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Chapter 3 Section 2 Emma Hubka, Julia Howell, Nell DheToursey Brennan, Madeline Hatesohl.

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Presentation on theme: "Chapter 3 Section 2 Emma Hubka, Julia Howell, Nell DheToursey Brennan, Madeline Hatesohl."— Presentation transcript:

1 Chapter 3 Section 2 Emma Hubka, Julia Howell, Nell DheToursey Brennan, Madeline Hatesohl

2 Key Terms and People ● Ming Dynasty - Ruled China between 1368-1644. Important developments during their reign. ● Hongwu - first Ming emperor, commanded the rebel army that drove the Mongols out of China ● Yonglo - Ming emperor between 1404-1424, moved the capital to Peking aka Bejing ● Zheng He - a Chinese Muslim Admiral and led seven voyages ● Manchus - group of people who originally lived in Manchuria and formed the Qing Dynasty ● Qing Dynasty - last imperial dynasty of China (1644-1612) ● Kangxi - Chinese Emperor during Qing Dynasty. Emperor between 1661- 1721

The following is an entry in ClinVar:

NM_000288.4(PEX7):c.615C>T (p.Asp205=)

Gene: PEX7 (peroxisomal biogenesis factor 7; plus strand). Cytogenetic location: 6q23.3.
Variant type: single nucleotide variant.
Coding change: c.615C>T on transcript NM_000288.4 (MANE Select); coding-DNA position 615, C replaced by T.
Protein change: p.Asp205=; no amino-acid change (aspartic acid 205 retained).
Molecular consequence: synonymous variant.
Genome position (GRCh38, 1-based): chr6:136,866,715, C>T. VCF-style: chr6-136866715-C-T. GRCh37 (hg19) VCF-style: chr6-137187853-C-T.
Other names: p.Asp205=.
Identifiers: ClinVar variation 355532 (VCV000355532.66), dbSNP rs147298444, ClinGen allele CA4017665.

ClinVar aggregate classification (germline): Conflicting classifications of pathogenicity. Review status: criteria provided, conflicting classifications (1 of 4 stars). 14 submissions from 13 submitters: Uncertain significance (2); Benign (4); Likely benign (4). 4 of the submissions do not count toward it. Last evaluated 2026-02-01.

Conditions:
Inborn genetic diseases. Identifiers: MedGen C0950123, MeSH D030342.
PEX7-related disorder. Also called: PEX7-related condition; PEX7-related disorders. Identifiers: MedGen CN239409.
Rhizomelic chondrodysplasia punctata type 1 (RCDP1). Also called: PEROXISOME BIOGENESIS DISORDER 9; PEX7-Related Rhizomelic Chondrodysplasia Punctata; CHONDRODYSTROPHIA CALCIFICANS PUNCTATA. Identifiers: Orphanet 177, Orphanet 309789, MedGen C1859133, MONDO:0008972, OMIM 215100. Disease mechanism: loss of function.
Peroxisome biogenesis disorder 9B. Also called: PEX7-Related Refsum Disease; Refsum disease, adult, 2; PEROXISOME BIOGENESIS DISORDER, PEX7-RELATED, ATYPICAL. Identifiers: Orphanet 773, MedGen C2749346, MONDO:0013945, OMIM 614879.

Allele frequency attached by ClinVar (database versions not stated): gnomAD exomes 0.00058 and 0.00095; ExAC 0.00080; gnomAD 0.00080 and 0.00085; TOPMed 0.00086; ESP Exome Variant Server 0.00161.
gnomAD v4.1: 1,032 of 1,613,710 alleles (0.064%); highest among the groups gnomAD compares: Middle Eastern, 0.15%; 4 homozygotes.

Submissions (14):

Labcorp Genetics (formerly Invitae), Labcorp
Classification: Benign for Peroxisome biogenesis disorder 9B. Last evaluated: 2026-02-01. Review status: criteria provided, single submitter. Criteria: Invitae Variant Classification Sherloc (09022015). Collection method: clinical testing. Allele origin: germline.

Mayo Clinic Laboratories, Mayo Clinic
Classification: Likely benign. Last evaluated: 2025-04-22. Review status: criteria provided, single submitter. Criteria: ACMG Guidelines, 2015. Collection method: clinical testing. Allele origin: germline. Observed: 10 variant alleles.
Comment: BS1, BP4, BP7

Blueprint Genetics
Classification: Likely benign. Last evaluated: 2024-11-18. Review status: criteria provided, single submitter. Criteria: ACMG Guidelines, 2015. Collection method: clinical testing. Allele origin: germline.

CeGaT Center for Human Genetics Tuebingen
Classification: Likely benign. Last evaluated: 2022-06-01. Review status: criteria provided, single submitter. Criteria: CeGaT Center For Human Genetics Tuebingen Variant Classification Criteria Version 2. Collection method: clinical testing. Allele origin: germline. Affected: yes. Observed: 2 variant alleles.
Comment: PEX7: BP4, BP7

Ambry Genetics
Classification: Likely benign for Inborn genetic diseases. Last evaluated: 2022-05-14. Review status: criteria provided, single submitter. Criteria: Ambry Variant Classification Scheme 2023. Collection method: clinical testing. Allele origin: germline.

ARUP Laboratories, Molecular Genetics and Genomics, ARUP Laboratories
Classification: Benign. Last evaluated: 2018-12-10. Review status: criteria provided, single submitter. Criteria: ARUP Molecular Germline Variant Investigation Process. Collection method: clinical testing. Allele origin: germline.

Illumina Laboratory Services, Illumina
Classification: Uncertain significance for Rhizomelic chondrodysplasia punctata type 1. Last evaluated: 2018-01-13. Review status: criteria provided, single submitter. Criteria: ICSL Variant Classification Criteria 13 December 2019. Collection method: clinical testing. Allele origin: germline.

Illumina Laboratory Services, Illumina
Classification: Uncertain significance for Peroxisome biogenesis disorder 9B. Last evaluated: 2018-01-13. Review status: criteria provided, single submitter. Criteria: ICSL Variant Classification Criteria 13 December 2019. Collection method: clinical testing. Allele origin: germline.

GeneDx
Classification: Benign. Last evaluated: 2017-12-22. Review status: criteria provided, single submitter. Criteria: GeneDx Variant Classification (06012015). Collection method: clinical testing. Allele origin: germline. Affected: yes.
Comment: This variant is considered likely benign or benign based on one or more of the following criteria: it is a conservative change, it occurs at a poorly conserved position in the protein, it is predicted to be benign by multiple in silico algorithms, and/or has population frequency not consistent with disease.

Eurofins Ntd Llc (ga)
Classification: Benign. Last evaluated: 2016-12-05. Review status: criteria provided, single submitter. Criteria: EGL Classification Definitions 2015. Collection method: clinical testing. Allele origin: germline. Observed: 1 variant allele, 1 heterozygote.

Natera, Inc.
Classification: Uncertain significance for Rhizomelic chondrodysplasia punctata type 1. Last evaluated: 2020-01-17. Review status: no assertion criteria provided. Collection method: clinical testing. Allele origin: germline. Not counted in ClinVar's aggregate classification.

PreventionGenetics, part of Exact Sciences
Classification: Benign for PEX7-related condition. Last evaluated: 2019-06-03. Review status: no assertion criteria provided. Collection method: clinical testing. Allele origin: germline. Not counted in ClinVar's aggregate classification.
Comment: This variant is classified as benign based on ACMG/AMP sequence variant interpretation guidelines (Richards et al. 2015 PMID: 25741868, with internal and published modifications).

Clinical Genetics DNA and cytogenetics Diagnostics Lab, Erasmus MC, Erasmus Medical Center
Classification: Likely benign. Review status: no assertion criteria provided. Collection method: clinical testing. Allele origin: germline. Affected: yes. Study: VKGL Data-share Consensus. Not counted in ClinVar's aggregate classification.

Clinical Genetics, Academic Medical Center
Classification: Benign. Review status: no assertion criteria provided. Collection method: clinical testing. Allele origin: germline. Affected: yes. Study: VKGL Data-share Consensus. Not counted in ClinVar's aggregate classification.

3 China Under the Powerful Ming Dynasty ➢ With the help of the Ming Dynasty (1368- 1644), China had become powerful in Asia. ➢ The Ming had also brought a peaceful and prosperous era to Asia, and did not want outsiders to end this.

4 The Rise of the Ming ➢ Hongwu, son of a peasant, in 1368 drove the Mongols out of China with a rebel army. ➢ Hongwu became the first Ming emperor in 1368. He ruled in Nanjing. ➢ He brought stability to China, helped reform aspects of China like land and traditions that were destroyed by the previous wars

5 Hongwu’s Death ➢ Hongwu died in 1398. ○ “Hongwu’s death led to a power struggle” -(people fighting about who should have power ➢ Yonglo (Hongwu’s son) eventually ended up on top and gained Hongwu’s power. ➢ held many of the same beliefs as his father ➢ was curious and wanted to explore the world

6 The Voyages of Zheng He ➢ Zheng He was a Chinese Muslim explorer and led all (7) Chinese explorations ➢ his voyages were large in length, ship size, and distances traveled ➢ to show Chinese superiority, wherever he went he would gift expensive items like silks ➢ the voyages ran from Southeast Asia to Africa ➢ Chinese people complained the Zheng He was wastign resources ➢ in 1433 China withdrew to isolation after the 7th voyage.